By Jim Berkenstock, Artistic Director, Midsummer’s Music
Musical Fireworks, Passionate Outbursts, Stunning Virtuosity …. Only a few performances remain until our early August break, but Jeepers—are they dynamite!
I just came from a rehearsal of our Lush and Thrilling Romantic Poetry program that opens Wedneday evening at Sister Bay Moravian Church. J.J. Koh was rehearsing the Weber Clarinet Quintet with our quartet of strings. I didn’t know the clarinet could play so many notes, and J.J. traverses the most difficult passages with such seeming ease. Remarkable playing! Weber wrote this piece, and a number of other solo works, for a virtuoso clarinetist, Heinrich Bärmann, with whom he became acquainted in the early 19th century. The clarinet was still a relatively new instrument, but Bärmann must have really figured out what it was capable of, otherwise Weber would never have composed something so over-the-top. Like Mozart and Brahms, Weber found a clarinet muse to inspire him to extraordinary accomplishments
But that’s the thing about Romantic music, it pushes the limits in every direction – passion, excitement, sentiment, color …. That’s why we love it—right? Well, you’ll love the Weber. Remember he was a great opera composer that set the stage at the beginning of a very dynamic century leading to Wagner, Strauss, and others. That sense of drama he filled his stage works with pours over into this chamber music.
Before J.J. takes the solo position, however, we begin with another tribute to Schubert on his 225th birthday. His Quarttetsatz (Quartet Movement) is one of three Schubert works we are doing this season. We know from his heart-rending Unfinished Symphony, that Schubert sometimes didn’t complete a compositional project. This Quartet Movement is a masterpiece, and it just may have been that Schubert couldn’t find suitable music with which to follow it that was of a similar level. He did start a couple of other movements that were to follow, but the notes just kind of trail off forlornly.
Following the Schubert is the wonderful discovery of the night, Friedrich Gernsheim’s Divertimento for Flute, String Quartet, and Bass. I have wanted to program something by the neglected Gernsheim for some time, and this work for Flute and Strings is the perfect introduction to a wonderfully talented composer. Gernsheim was highly regarded in his day, but following his death in the early 20th century, his music was “disappeared” with the rise of the Third Reich when they, because of Gernsheim’s Jewish heritage, deemed such music “degenerate.” We are pleased to make a small atonement for this travesty along with other groups who are rediscovering his music. The work, as its title suggests, is light-hearted in nature, but don’t let that fool you. It is full of passion and lovely melodies, and our superb flutist, with her beautiful tone and flawless execution, will help you realize why this work was performed so frequently during Gernsheim’s lifetime.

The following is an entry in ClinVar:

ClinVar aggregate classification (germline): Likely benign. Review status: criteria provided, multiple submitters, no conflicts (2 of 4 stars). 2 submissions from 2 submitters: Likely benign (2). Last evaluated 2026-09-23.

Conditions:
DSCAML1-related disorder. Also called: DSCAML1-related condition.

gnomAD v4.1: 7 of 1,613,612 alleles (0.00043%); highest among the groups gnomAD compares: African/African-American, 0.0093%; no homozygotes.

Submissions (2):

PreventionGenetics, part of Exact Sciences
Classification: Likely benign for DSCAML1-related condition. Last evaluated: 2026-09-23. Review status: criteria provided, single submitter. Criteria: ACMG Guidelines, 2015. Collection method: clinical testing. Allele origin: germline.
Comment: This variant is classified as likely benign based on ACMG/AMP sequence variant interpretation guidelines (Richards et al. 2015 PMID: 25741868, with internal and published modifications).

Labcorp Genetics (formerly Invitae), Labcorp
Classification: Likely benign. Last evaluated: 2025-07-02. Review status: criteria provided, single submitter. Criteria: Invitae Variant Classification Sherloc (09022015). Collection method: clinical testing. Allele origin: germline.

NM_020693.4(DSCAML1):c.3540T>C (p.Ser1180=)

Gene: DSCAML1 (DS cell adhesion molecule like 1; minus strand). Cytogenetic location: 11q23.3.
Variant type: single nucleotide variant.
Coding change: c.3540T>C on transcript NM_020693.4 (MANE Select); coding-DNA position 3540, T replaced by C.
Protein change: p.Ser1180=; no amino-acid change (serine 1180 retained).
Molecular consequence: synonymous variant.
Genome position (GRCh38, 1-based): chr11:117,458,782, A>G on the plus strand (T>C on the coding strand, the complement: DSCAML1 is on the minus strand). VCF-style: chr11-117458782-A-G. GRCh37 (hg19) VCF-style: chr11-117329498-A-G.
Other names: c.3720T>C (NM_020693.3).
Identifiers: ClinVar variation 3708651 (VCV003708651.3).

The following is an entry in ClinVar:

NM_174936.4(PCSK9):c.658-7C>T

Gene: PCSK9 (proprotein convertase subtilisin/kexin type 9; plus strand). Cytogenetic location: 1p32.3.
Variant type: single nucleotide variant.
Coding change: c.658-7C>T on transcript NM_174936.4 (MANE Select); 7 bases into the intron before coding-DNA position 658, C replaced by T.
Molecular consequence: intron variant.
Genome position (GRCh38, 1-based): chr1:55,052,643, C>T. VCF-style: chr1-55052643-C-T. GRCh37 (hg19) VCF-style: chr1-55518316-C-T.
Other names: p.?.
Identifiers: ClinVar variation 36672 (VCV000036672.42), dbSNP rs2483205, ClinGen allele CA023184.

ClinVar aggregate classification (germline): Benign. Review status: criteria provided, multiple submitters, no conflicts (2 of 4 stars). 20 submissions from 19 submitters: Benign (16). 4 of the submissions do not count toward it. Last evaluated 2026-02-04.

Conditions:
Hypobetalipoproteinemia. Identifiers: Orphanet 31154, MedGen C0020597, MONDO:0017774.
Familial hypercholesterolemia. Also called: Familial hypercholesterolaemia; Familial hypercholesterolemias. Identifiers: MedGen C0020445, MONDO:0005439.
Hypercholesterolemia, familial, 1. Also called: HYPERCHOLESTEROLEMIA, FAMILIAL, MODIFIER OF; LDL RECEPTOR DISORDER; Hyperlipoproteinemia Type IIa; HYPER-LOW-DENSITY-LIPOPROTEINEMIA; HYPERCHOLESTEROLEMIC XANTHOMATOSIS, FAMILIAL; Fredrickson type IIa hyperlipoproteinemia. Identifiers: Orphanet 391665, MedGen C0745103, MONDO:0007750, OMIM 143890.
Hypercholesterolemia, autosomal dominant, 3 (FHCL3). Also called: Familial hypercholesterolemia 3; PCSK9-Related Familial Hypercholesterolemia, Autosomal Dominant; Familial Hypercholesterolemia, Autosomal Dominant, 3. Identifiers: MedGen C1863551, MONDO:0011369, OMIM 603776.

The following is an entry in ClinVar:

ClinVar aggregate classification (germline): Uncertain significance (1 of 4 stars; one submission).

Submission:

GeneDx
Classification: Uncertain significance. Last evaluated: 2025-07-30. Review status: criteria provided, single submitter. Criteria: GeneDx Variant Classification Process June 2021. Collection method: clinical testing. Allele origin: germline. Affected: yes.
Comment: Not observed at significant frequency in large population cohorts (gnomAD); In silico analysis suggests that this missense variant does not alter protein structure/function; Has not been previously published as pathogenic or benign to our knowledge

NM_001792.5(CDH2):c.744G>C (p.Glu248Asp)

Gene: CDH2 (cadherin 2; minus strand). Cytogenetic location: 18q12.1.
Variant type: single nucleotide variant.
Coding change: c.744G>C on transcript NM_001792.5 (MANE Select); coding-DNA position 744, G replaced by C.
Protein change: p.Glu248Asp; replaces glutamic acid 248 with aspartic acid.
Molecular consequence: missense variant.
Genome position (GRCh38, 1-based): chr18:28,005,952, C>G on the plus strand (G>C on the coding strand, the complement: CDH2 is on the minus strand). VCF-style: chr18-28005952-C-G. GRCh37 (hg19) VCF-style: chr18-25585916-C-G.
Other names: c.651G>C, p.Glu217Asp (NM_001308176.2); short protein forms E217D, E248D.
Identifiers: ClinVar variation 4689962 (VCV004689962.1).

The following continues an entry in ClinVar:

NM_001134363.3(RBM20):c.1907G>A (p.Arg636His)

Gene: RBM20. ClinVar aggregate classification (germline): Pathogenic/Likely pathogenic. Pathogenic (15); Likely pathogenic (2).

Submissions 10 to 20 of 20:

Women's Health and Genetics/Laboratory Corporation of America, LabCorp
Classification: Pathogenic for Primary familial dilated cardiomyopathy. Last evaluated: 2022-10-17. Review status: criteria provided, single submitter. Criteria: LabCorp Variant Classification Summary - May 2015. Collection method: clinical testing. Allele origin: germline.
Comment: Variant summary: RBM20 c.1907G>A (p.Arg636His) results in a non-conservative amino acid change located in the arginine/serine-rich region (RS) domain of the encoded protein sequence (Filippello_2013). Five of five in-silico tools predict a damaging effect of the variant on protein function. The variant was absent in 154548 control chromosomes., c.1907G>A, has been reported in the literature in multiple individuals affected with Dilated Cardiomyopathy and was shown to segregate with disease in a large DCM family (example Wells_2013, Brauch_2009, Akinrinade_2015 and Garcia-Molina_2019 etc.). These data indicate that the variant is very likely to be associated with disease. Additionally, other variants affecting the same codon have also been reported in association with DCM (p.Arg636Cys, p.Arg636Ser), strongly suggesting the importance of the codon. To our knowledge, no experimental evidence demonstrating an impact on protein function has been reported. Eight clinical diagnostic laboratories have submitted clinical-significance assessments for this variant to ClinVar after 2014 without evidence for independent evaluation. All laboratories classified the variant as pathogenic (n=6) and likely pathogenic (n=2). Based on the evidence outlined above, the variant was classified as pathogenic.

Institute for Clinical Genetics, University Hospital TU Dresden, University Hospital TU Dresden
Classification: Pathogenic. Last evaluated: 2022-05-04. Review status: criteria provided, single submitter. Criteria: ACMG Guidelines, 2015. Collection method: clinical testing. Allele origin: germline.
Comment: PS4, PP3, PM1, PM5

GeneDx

Sprinkled in amongst the four performances of this program is another program you should not miss. Thursday night, at the Kress Pavilion in Egg Harbor, Jeannie Yu, David Perry, and James Waldo will play the final concert of our program entitled “Trio Magic.” Yes, it is magic, but it is also mesmerizing, transporting, astounding, and sensational. In short, it is one of the best programs I have ever attended. Jean and I have heard it twice, and it is transfixing. We heard it on Sunday at the home of Dianne Trenchard, and the audience leapt to their feet at the end with shouts of “Bravo” and extended, robust applause. Please make sure you get to hear this one remaining concert. It is so memorable. I can’t stop thinking about it, and the themes keep running through my head. It features one of Schubert’s greatest masterpieces, his Piano Trio in E-flat major. I can’t bear the thought of someone missing this phenomenal musical event, and I will be so sorry to see it go.
I don’t want to get too far ahead of myself, but next week, we will feature a work by the “Father of Ukrainian Music,” Mykola Lysenko. When we programmed this, the Russian invasion of Ukraine was relatively new and profoundly disturbing. As it drags on, it is important to remember the terrible destruction and misery that is still going on. This string quartet movement, by the composer of the Ukrainian national anthem, has much the same pathos as does his anthem and will certainly bring some tears to the eyes of at least a few. The program also includes Dvořák’s great Piano Quintet and brings back Jeannie Yu.
Fill in your calendar now because much great music will all flash by. Start by checking out the following that occur this week:
Lush and Thrilling Romantic Poetry
- Wednesday, July 20, 7:00 pm, Sister Bay Moravian Church
- Friday, July 22, 7:00 pm, First Baptist Church, Sister Bay
- Saturday, July 23, 7:00 pm, Hope Church, Sturgeon Bay
- Sunday, July 24, 5:00 pm, Woodwalk Gallery, Egg Harbor
Trio Magic (final performance)
- Thursday, July 21, 7:00 pm, Kress Pavilion, Egg Harbor
Call 920.854.7088 or visit www.midsummersmusic.com for tickets or further information. What you’ll hear is what we all need, and it’s happening NOW. Join us, please.